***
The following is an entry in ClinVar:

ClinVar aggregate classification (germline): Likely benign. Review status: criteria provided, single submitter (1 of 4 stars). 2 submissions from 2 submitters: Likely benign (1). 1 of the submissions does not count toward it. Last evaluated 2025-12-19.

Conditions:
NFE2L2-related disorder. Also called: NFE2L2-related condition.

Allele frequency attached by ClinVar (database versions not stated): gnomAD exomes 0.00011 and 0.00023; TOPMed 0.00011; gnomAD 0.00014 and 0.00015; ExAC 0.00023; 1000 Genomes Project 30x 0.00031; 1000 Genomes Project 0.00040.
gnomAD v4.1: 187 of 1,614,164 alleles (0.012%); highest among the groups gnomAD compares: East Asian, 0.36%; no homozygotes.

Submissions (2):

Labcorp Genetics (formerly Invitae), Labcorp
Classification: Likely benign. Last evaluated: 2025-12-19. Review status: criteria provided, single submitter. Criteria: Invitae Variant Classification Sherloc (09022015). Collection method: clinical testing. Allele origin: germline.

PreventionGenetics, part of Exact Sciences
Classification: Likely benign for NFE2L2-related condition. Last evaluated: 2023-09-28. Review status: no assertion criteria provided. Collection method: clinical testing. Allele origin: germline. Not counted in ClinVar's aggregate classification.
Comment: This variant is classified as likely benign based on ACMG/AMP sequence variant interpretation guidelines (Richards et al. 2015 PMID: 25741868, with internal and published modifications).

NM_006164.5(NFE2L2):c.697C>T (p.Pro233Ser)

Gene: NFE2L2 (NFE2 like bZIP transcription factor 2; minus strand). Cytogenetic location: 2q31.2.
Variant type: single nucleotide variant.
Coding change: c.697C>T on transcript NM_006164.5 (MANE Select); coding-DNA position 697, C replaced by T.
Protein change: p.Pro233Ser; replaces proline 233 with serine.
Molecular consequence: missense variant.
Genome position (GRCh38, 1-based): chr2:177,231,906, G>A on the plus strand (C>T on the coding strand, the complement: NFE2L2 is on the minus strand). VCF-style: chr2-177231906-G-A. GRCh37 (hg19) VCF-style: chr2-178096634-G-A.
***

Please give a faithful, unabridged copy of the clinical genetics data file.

The following is an entry in ClinVar:

ClinVar aggregate classification (germline): Likely benign. Review status: criteria provided, single submitter (1 of 4 stars). 2 submissions from 2 submitters: Likely benign (1). 1 of the submissions does not count toward it. Last evaluated 2025-12-19.

Conditions:
NFE2L2-related disorder. Also called: NFE2L2-related condition.

Allele frequency attached by ClinVar (database versions not stated): gnomAD exomes 0.00011 and 0.00023; TOPMed 0.00011; gnomAD 0.00014 and 0.00015; ExAC 0.00023; 1000 Genomes Project 30x 0.00031; 1000 Genomes Project 0.00040.
gnomAD v4.1: 187 of 1,614,164 alleles (0.012%); highest among the groups gnomAD compares: East Asian, 0.36%; no homozygotes.

Submissions (2):

Labcorp Genetics (formerly Invitae), Labcorp
Classification: Likely benign. Last evaluated: 2025-12-19. Review status: criteria provided, single submitter. Criteria: Invitae Variant Classification Sherloc (09022015). Collection method: clinical testing. Allele origin: germline.

PreventionGenetics, part of Exact Sciences
Classification: Likely benign for NFE2L2-related condition. Last evaluated: 2023-09-28. Review status: no assertion criteria provided. Collection method: clinical testing. Allele origin: germline. Not counted in ClinVar's aggregate classification.
Comment: This variant is classified as likely benign based on ACMG/AMP sequence variant interpretation guidelines (Richards et al. 2015 PMID: 25741868, with internal and published modifications).

NM_006164.5(NFE2L2):c.697C>T (p.Pro233Ser)

Gene: NFE2L2 (NFE2 like bZIP transcription factor 2; minus strand). Cytogenetic location: 2q31.2.
Variant type: single nucleotide variant.
Coding change: c.697C>T on transcript NM_006164.5 (MANE Select); coding-DNA position 697, C replaced by T.
Protein change: p.Pro233Ser; replaces proline 233 with serine.
Molecular consequence: missense variant.
Genome position (GRCh38, 1-based): chr2:177,231,906, G>A on the plus strand (C>T on the coding strand, the complement: NFE2L2 is on the minus strand). VCF-style: chr2-177231906-G-A. GRCh37 (hg19) VCF-style: chr2-178096634-G-A.